Fundertech

Opening up Chinese investment, distribution, and manufacturing to Kiwi startups.

fundertechFor most NZ Startups, getting into China is hard – really hard. China is about as different to New Zealand as you can get in language, business culture, and scale. And yet it remains a massive prize: a market of 1.3 billion with global distribution networks and investors eagerly looking for opportunities in the rest of the world, and especially in New Zealand.

Fundertech is a startup looking to bridge this enormous yet potentially lucrative gap by providing connections with Chinese investors.

david liu
David Liu
Rob Thomas
Rob Thomas

Founders Rob Thomas and David Liu have extensive experience in doing business in China. They’ve built up a relationship with the Chengdu-based Venture Capital Club, which operates as somewhat of a cross between an angel network and VC consortium. The club has hundreds of members, along with 21 VC funds and a number of Private Equity interests. In addition to investment showcases, the Venture Capital Club also runs training courses upskilling their members and helping them build relationships with the rest of the world outside China. Next month, well known New Zealand investor Tenby Powell will be a keynote speaker on behalf of Fundertech at the Venture Capital Club’s Chengdu Investment Summit.

Fundertech are also working with the NZ Consulate in Chengdu, and looking to foster better business, economic, and social with China, providing a boost to NZ’s presence in China and helping lift NZ’s performance on the world stage.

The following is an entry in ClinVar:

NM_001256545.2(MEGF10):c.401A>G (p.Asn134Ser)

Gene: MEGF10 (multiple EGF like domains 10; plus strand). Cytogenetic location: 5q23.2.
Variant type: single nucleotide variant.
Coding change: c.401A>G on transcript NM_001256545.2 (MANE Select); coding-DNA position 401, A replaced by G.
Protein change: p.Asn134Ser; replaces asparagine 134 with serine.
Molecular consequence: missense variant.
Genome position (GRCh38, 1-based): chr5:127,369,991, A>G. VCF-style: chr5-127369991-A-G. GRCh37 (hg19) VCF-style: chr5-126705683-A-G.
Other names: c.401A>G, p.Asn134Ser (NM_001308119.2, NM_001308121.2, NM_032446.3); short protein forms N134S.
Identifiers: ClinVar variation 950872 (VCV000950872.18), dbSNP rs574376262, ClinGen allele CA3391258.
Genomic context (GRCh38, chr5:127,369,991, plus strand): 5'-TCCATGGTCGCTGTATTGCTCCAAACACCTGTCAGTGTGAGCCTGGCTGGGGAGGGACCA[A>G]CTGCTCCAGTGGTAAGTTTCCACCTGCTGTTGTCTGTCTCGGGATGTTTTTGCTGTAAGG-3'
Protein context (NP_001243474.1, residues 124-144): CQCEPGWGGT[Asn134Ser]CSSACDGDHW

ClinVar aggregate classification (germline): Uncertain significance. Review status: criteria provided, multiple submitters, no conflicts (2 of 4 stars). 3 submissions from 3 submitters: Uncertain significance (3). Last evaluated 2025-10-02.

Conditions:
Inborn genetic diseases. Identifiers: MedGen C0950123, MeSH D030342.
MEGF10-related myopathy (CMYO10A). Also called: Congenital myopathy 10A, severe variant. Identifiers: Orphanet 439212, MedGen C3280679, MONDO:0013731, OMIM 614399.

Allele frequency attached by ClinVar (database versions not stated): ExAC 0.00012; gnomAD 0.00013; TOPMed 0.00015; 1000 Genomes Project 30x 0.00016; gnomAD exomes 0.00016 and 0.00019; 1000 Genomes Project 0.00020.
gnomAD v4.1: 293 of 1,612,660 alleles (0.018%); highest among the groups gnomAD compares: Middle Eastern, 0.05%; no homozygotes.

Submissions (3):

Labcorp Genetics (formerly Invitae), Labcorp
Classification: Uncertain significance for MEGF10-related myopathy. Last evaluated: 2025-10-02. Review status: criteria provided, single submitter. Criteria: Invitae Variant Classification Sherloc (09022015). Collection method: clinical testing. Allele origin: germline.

Fundertech is looking for New Zealand startups to invite to these investment summits to pitch to Chinese investors. They’re interested in SaaS, VR/AR, edtech, medical technology, food tech, and clothing and textile startups to present. They charge NZD 2900 for a package which includes flights, accommodation, translation fees – costs in the same ballpark to what you’d pay independently.

There is an application process – they’re only interested in companies that have at least a working prototype, some early stage sales, have completed initial market research in China, intellectual property unique to their industry, and a business plan. That’s not much different from what any seed investor might want to see.

If you’re interested in finding out more, check out the Fundertech web site, and fill in the contact form at the bottom of the page, or phone Rob Thomas on +64 21 704 423.

You can also follow them on Facebook, Twitter, or Linkedin.

OI – The Organic Initiative

The feminine hygiene revolution in a box – better for your health, and better for your world.

Oi-logo

Most feminine hygiene products have environmental issues. They account for 0.5% of personal landfill usage, and contain plastics, chemicals and lots of artificial stuff. I’d like to think that the things we put in intimate places in our bodies are pure and natural, but that’s not the case for most tampons.

The Organic Initiative (OI) is changing that. They’ve come out with a line of Fair Trade, Organic, GMO-free, hypoallergenic tampons, pads, and panty liners. No chemicals, toxins, plastics, perfumes, dyes or synthetics, just pure organic biodegradable cotton.

Helen Robinson
Helen Robinson
Bridget Healy
Bridget Healy